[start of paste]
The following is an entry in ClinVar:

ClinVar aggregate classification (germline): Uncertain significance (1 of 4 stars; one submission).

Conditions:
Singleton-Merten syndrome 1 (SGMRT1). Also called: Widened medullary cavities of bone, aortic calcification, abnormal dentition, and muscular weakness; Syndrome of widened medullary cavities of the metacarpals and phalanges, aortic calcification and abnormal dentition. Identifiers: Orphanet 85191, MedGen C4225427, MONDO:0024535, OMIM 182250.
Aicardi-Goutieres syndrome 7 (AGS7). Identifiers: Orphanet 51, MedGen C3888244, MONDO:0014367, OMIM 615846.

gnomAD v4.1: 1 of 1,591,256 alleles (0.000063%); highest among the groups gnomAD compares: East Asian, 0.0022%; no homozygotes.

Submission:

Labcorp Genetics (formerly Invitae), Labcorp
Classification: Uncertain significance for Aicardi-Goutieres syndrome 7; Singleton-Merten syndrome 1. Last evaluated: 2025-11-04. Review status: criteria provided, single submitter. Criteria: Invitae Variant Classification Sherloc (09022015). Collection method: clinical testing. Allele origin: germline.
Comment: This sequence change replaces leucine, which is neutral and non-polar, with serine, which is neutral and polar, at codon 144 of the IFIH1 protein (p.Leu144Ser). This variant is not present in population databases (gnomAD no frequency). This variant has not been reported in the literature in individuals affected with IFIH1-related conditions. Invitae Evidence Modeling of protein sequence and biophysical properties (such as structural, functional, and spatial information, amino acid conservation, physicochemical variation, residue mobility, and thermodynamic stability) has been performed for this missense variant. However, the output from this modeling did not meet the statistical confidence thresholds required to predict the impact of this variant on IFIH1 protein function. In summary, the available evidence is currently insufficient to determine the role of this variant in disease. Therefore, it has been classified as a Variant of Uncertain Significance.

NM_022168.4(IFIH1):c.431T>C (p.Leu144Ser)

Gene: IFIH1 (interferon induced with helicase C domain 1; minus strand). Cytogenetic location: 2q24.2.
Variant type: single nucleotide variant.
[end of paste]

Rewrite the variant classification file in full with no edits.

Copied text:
The following is an entry in ClinVar:

ClinVar aggregate classification (germline): Uncertain significance (1 of 4 stars; one submission).

Conditions:
Singleton-Merten syndrome 1 (SGMRT1). Also called: Widened medullary cavities of bone, aortic calcification, abnormal dentition, and muscular weakness; Syndrome of widened medullary cavities of the metacarpals and phalanges, aortic calcification and abnormal dentition. Identifiers: Orphanet 85191, MedGen C4225427, MONDO:0024535, OMIM 182250.
Aicardi-Goutieres syndrome 7 (AGS7). Identifiers: Orphanet 51, MedGen C3888244, MONDO:0014367, OMIM 615846.

gnomAD v4.1: 1 of 1,591,256 alleles (0.000063%); highest among the groups gnomAD compares: East Asian, 0.0022%; no homozygotes.

Submission:

Labcorp Genetics (formerly Invitae), Labcorp
Classification: Uncertain significance for Aicardi-Goutieres syndrome 7; Singleton-Merten syndrome 1. Last evaluated: 2025-11-04. Review status: criteria provided, single submitter. Criteria: Invitae Variant Classification Sherloc (09022015). Collection method: clinical testing. Allele origin: germline.
Comment: This sequence change replaces leucine, which is neutral and non-polar, with serine, which is neutral and polar, at codon 144 of the IFIH1 protein (p.Leu144Ser). This variant is not present in population databases (gnomAD no frequency). This variant has not been reported in the literature in individuals affected with IFIH1-related conditions. Invitae Evidence Modeling of protein sequence and biophysical properties (such as structural, functional, and spatial information, amino acid conservation, physicochemical variation, residue mobility, and thermodynamic stability) has been performed for this missense variant. However, the output from this modeling did not meet the statistical confidence thresholds required to predict the impact of this variant on IFIH1 protein function. In summary, the available evidence is currently insufficient to determine the role of this variant in disease. Therefore, it has been classified as a Variant of Uncertain Significance.

NM_022168.4(IFIH1):c.431T>C (p.Leu144Ser)

Gene: IFIH1 (interferon induced with helicase C domain 1; minus strand). Cytogenetic location: 2q24.2.
Variant type: single nucleotide variant.